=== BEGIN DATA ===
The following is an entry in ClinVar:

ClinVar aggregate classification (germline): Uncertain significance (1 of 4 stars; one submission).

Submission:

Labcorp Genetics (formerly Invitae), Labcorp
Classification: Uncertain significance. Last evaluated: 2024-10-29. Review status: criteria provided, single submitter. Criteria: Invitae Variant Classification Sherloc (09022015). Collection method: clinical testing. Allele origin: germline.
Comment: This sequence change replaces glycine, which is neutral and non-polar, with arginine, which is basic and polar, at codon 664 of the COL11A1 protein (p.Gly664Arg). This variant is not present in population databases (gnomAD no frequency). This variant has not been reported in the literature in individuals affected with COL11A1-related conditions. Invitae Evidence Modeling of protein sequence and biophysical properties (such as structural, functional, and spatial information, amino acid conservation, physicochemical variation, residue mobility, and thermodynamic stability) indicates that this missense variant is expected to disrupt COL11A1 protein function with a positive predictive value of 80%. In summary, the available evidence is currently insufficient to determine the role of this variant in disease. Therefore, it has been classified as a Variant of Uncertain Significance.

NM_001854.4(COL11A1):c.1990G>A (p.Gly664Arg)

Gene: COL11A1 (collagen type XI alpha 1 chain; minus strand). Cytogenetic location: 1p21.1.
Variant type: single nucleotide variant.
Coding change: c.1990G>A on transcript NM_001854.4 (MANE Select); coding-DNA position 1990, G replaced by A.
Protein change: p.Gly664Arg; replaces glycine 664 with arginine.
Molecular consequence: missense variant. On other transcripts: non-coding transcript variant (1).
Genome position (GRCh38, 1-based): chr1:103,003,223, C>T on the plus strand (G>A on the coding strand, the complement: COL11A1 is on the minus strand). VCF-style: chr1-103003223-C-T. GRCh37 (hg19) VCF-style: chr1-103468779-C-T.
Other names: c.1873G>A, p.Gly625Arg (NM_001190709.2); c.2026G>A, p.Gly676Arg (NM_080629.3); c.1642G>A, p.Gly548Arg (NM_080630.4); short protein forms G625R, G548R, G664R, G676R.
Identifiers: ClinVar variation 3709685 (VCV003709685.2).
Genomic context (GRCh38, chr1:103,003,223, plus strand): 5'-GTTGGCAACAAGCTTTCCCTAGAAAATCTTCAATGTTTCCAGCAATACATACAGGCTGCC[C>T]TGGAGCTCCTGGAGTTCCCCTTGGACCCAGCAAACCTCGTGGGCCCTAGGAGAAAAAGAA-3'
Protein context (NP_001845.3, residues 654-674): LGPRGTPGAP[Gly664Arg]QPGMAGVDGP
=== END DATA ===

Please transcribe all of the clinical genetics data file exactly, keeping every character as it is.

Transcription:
The following is an entry in ClinVar:

ClinVar aggregate classification (germline): Uncertain significance (1 of 4 stars; one submission).

Submission:

Labcorp Genetics (formerly Invitae), Labcorp
Classification: Uncertain significance. Last evaluated: 2024-10-29. Review status: criteria provided, single submitter. Criteria: Invitae Variant Classification Sherloc (09022015). Collection method: clinical testing. Allele origin: germline.
Comment: This sequence change replaces glycine, which is neutral and non-polar, with arginine, which is basic and polar, at codon 664 of the COL11A1 protein (p.Gly664Arg). This variant is not present in population databases (gnomAD no frequency). This variant has not been reported in the literature in individuals affected with COL11A1-related conditions. Invitae Evidence Modeling of protein sequence and biophysical properties (such as structural, functional, and spatial information, amino acid conservation, physicochemical variation, residue mobility, and thermodynamic stability) indicates that this missense variant is expected to disrupt COL11A1 protein function with a positive predictive value of 80%. In summary, the available evidence is currently insufficient to determine the role of this variant in disease. Therefore, it has been classified as a Variant of Uncertain Significance.

NM_001854.4(COL11A1):c.1990G>A (p.Gly664Arg)

Gene: COL11A1 (collagen type XI alpha 1 chain; minus strand). Cytogenetic location: 1p21.1.
Variant type: single nucleotide variant.
Coding change: c.1990G>A on transcript NM_001854.4 (MANE Select); coding-DNA position 1990, G replaced by A.
Protein change: p.Gly664Arg; replaces glycine 664 with arginine.
Molecular consequence: missense variant. On other transcripts: non-coding transcript variant (1).
Genome position (GRCh38, 1-based): chr1:103,003,223, C>T on the plus strand (G>A on the coding strand, the complement: COL11A1 is on the minus strand). VCF-style: chr1-103003223-C-T. GRCh37 (hg19) VCF-style: chr1-103468779-C-T.
Other names: c.1873G>A, p.Gly625Arg (NM_001190709.2); c.2026G>A, p.Gly676Arg (NM_080629.3); c.1642G>A, p.Gly548Arg (NM_080630.4); short protein forms G625R, G548R, G664R, G676R.
Identifiers: ClinVar variation 3709685 (VCV003709685.2).
Genomic context (GRCh38, chr1:103,003,223, plus strand): 5'-GTTGGCAACAAGCTTTCCCTAGAAAATCTTCAATGTTTCCAGCAATACATACAGGCTGCC[C>T]TGGAGCTCCTGGAGTTCCCCTTGGACCCAGCAAACCTCGTGGGCCCTAGGAGAAAAAGAA-3'
Protein context (NP_001845.3, residues 654-674): LGPRGTPGAP[Gly664Arg]QPGMAGVDGP